Code: Select all

function charas:update(dt)
  if self.delay > 0 then
    self.time = self.time + dt
    while self.time > self.delay do
      self.frame = (self.frame+1) % #self.seq
      self.pos = self.pos + self.seq.move
      self.time = self.time - self.delay
    end
  end
end
The update code checks if the time to the next frame has passed, and if so rolls the animation and moves. If you take a moment to look at the standard sequence definitions, you'll see that the same frame (1) is used both as the middle frame of walking south is also used as the standing still frame. The difference is the move, which is zero in the case of standing.

Code: Select all

function charas:draw(pos)
  local pos = pos or v2
  pos = pos + self.pos
  self.anim:seek(self.seq[self.frame+1] or 1)
  lg.draw(self.anim, pos.x, pos.y)
end
To draw the sprite, a position offset can be supplied. This isn't really to place the sprite, but to be able shift the world the charas inhabits. Think vehicles, different floors in a house, ... whatever.

If you want to modify, or add to the animation sequences, you can supply a different sequence table:

Code: Select all

  dancing = charas.sequences:new{
    moonwalk_e = {  9,10,11,10, move=v2:new{x=3, y= 0} }, ...
  }

  playa = charas:new{
    imagename="d00d.png",pos=v2:new{x=200,y=200},
    sequences = dancing,
  }
You'd have to make some other modifications as well, to use the new sequences, but I think I can trust you can do that now...

aes.
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ivan
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Re: Tutorial requests and ideas

Post by ivan »

I looked the other demos and the demopack but I couldn't find anything that tests performance.
How about a test suite demo? If somebody writes up a test suite, I'll make a parallel one in AGen.
It could be interesting to compare the two engines, especially in terms of rendering.
Love would probably be faster at rendering dynamic shapes - changing primitives or primitives generated per frame.
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Merkoth
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Re: Tutorial requests and ideas

Post by Merkoth »

ivan wrote:I looked the other demos and the demopack but I couldn't find anything that tests performance.
How about a test suite demo? If somebody writes up a test suite, I'll make a parallel one in AGen.
It could be interesting to compare the two engines, especially in terms of rendering.
Love would probably be faster at rendering dynamic shapes - changing primitives or primitives generated per frame.
And here you go. I don't know if you can consider it a full-blown test suite, but it does give some info about performance. I'd löve to port it to AGen, but I can't be bothered to boot Windows,sorry.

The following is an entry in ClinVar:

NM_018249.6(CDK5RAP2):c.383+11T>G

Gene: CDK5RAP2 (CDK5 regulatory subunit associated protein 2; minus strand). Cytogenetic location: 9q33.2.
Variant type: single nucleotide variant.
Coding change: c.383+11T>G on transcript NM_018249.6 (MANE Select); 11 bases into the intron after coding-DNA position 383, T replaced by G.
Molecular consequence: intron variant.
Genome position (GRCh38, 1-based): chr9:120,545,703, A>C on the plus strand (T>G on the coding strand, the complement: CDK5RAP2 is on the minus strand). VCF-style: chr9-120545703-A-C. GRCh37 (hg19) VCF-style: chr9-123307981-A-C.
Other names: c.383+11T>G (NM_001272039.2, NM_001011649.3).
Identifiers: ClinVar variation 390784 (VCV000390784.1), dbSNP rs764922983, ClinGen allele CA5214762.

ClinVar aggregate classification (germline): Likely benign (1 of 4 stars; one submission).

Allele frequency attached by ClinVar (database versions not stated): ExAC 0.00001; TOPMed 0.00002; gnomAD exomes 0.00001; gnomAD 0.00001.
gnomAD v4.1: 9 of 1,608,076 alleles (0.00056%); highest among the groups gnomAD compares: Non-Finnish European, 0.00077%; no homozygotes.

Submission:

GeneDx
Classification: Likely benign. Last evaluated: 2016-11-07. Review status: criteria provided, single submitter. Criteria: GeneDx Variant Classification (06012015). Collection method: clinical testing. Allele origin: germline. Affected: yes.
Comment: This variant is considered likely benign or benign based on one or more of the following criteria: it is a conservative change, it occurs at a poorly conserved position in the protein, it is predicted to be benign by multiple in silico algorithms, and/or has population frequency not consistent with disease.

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rude
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Re: Tutorial requests and ideas

Post by rude »

ivan wrote:Love would probably be faster at rendering dynamic shapes - changing primitives or primitives generated per frame.
Well ... I don't think LÖVE would be faster at anything. You use a native container for sprites and graphics, so all you do in Lua is scene.add_child(), right? If you want to change a primitive, do you need to remove a child and re-add it? Remember that LÖVE has to iterate manually in Lua: foreach k,v in ipairs(enemies) ... end. 8-)
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aes
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Re: Tutorial requests and ideas

Post by aes »

Ok, I think I've worked out roughly how I'd like input to work, thought I'd share.

It's like this: Bindings are collected in contexts, (since you'd like it to be modal) that are stacked. (so menus, minigames, &c needn't worry about where they were activated from)

callbacks can have any amount of userdata attached, like so:

Code: Select all

  ic = input.context:new{
    keydown = {
      [love.key_space] = {
        function(menu)
          world_master = m
          menu:enter()
        end,
        m1,
        -- more data here
      },
    },
  }
This is specifically to escape the homeless method problem, wherein a connector function would be needed to remember the object:

Code: Select all

function do_it_but_like_with_the_thing(key) the_thing:do_it() end
The menu system is similar. The difference being that the menu label is the first el, the second the function; user args follow like in input:

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  m1.items = {
    {'Submenu',       m2.enter, m2},
    {'Other submenu', m3.enter, m3},
    {"Don't do anything"},
    {'Exit menu',     m1.leave, m1},
  }
The "menuworld" subclass of baseworld exists to solve the problem of showing the gameworld but not updating it unless it's a menu. (that last bit is for making animated menus.)

aes
Sharing the löve! :D